The Most Beautiful Woman on Spring Street

nellie murdoch and slayer claude mathewson at Hotel Lorraine

Location: 310 Clay Street

Date: April 11, 1914

Claude Mathewson lived and died by the philosophy "The better the day, the better the deed." He’d often slip this bon mot into conversation in the basement dives of Spring Street, and if his tipsy companions didn’t know what the hell he meant in life, they got an inkling today as he lays dead.

At the time of his death Claude was joint proprietor of the Hotel Lorraine with his paramour Nellie Buck, aka Nellie Murdock, the black-haired Irish of 24 who was known as "The Most Beautiful Woman on Spring Street" — a phrase that damns as it praises, for it is a certain kind of woman who frequents the rowdy cafes of this avenue.

And Claude too was well known along Spring, as former proprietor of the Rathskellar Cafe, one-time ward politician, deputy sheriff and fireman. When Nellie came from the north on a lark and met Claude, he had already divorced once and would soon enough lose track of wife #2. He’d never taken a woman seriously before, but when he saw Nellie, he was gobsmacked. He contrived to pay for her drink with a $50 bill, and was rewarded when the lady smiled and said to her friend, "He’s some sport." Claude’s captivation became the talk of the town, as his wife filed for divorce, his bank accounts were emptied to buy dresses and wraps, and he even sold his cafe on Nellie’s whim, because she wanted to run a rooming house. He paid $5000 for the Hotel Lorraine (later to be called the Hotel Clayton) and established her there on Clay Street. But soon the police discovered the type of establishment it was and blocked new tenants from arriving, and Claude found himself short of cash.

Worse still, Nellie developed an affection of her own, and began traveling to the Vernon Country Club to dally with a cafe singer. Anxious, Claude retired to Murrietta Hot Springs to lick his wounds, and there he brooded. On his return to town, his jaw was set, and his friends could see he had made some big decision. It was hoped he would scare up some cash and redeem his cafe partnership with Walter Lips, former fire chief, but this was not his plan.

Late Thursday night, he went to the hotel to look for Nellie, and waited until she returned from Vernon. They fought, and she told him she intended to leave him, and had been saving her money to get away the very next day—Good Friday. Is that so, mused Claude. Because he too had been waiting and planning something for the morning, only his plan was to kill Nellie. He had waited fourteen days to perform this grim act on the most auspicious date. Nellie sat shocked, then ran to a friend’s room to say that Claude was mad. But she must not have taken him seriously, since she returned to her room and continued the discussion, and all night they quarreled.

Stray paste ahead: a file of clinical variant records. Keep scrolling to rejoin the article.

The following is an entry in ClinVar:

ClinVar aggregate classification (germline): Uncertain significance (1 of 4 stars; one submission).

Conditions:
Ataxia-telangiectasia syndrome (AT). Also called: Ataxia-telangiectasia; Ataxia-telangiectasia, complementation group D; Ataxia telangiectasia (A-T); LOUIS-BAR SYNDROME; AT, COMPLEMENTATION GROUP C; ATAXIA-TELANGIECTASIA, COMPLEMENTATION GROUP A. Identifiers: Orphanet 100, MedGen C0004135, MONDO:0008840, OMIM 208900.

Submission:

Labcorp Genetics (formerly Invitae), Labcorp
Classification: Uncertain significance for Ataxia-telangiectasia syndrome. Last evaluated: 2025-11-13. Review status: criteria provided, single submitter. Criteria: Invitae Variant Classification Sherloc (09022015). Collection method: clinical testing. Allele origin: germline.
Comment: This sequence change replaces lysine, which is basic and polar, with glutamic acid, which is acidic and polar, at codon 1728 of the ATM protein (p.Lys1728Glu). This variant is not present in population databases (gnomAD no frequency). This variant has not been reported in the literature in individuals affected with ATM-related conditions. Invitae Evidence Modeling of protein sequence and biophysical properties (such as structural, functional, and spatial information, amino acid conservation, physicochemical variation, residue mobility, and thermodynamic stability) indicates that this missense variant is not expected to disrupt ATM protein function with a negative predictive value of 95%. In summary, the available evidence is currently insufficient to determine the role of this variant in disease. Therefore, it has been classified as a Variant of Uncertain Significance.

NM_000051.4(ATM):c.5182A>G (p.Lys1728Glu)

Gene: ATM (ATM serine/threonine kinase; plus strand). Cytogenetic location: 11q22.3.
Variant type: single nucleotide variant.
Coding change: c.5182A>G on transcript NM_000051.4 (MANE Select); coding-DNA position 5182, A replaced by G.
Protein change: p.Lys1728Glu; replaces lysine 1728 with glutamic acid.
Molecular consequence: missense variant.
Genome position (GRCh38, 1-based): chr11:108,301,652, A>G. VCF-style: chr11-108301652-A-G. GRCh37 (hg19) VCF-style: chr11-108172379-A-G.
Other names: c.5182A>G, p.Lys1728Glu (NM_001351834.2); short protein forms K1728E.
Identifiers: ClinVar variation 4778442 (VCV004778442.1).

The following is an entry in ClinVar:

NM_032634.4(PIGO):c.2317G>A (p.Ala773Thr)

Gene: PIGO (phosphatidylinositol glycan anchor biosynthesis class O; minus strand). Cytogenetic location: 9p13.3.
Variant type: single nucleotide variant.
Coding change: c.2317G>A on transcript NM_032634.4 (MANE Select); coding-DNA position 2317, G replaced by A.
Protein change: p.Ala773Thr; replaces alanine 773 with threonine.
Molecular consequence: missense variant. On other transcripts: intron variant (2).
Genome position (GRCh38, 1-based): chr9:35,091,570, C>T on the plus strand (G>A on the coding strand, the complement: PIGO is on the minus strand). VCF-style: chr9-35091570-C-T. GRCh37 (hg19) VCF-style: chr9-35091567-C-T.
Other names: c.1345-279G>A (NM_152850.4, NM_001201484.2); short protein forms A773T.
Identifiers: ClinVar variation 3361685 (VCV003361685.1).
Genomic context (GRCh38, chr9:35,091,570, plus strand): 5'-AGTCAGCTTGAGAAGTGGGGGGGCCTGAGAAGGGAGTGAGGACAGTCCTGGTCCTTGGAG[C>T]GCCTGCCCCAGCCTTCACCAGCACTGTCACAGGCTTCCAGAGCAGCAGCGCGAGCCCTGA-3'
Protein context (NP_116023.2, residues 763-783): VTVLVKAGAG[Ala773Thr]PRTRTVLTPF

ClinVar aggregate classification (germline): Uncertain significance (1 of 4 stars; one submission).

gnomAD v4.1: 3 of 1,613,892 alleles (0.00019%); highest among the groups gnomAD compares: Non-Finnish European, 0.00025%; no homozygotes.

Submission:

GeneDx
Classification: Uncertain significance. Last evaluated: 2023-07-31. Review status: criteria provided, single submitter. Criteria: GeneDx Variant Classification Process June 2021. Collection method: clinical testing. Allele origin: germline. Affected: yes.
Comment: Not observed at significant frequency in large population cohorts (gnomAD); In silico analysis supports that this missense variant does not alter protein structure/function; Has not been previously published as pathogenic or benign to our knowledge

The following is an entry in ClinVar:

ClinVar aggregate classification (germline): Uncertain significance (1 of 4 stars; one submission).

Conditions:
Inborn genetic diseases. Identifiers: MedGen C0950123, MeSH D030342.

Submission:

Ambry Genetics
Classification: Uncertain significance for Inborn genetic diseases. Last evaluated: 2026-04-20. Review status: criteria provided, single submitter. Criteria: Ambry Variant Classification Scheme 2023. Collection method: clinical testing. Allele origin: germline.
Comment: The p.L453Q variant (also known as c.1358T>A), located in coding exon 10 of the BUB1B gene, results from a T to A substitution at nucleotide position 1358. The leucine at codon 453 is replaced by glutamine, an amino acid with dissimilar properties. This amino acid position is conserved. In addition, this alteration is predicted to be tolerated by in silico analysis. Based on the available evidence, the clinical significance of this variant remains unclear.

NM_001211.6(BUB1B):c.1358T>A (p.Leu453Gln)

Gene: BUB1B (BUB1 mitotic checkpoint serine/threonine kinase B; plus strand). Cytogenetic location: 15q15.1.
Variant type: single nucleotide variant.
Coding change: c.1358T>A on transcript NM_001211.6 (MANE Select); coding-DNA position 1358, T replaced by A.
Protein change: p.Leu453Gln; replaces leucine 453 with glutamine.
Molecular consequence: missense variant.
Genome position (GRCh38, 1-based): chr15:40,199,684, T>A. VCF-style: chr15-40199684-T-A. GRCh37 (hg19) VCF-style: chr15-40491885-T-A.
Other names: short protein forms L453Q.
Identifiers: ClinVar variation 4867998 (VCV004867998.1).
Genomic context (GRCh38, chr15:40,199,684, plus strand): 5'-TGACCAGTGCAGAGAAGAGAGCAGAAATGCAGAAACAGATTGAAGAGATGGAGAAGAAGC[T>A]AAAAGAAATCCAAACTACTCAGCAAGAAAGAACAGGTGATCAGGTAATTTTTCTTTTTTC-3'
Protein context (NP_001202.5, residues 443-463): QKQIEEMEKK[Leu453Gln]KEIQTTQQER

nellie murdoch slaying headline at Hotel Lorraine

And when the dawn broke, Claude announced "Good Friday has come, my dear, and it is time for you to die." She screamed. He took her own gun from her desk and aimed. She hid in the closet, wrapped in silky things he’d bought for her, which were no defense against two slugs from the little lady’s .25. And after satisfying himself that she was dead Claude rolled and smoked a last cigarette, then shot himself in the head.

Nellie was buried at Rosedale, and her lover cremated after services at the Peck & Chase chapel. Mrs. Mathewson, who returned from Seattle to handle the arrangements, is at her sister’s home on West 41st Street, and will not speak of what has happened, but we think the disposition of her husband’s body says it all.

Dome Denizen Smith

July 14, 1949

Grace E. Smith made the Dome her home. From there she made the trek to work down to the Belmont Grill. It’s 1949. She’s a B-girl.

domeup2ndfromolive

Vice has been coming down on prosties of late and joints like the Belmont that run B-girl operations are a thorn in the side of decent society. The racket is simple: the gals chat up the fellas, and as a gal mingles with the patrons she induces them to buy more drinks. Her bourbons are colored water or ice tea; she gets a commission of those sales. And if she takes off with her new friend, we’ll call him, oh, John, the tavern owner gets a cut of her earnings. Repeat.

After a while Vice gets tired of dealing with pimp beat downs, or customers given the mick finn, so it’s time to round up the ladies. Grace E. Smith, 28, won’t get to go home to her little room at the Dome tonight, popped as she was at the Belmont for violating the municipal B-girl ordinance. Tomorrow morning she’ll be out on $100 bail.

b-elmont

Grace’s boss Nathan Bass, owner of the Belmont, has been supbeanoed to testify before the county grand jury in its current vice inquiry into the Brenda Allen police pay-off probe. (Bass had been in the news last month when he, as a pal of LAPD Lieutenant Wellpott, had wiretaps of his phone calls played at the PD/Allen vice hearings.) Bass went on to testify that famously dirty Sgts. Stoker and Jackson would meet in the Belmont.

The next mention of Grace E. Smith—one wonders if it’s she and the same—is in 1953: a Lena S. Reed, 72, was to leave her $8,000 estate ($61,857 USD 2007) to her family but just before her demise opted to bequeath it to Mrs. Edna W. “Mail Fraud” Ballard (aka St. Germain, aka Joan of Arc, aka Lotus Ray King), cofounder of the I AM religious movement. A judge blocked probate when the family filed contest, accusing Mrs. Ballard of “exerting undue influence on Mrs. Reed while she was in ill health and mentally disturbed.” The same accusations were made against the secretary of the organization’s St. Germain Foundation, and executor of the will, one Grace E. Smith.

No mention as to whether this Grace E. Smith lived in the Dome.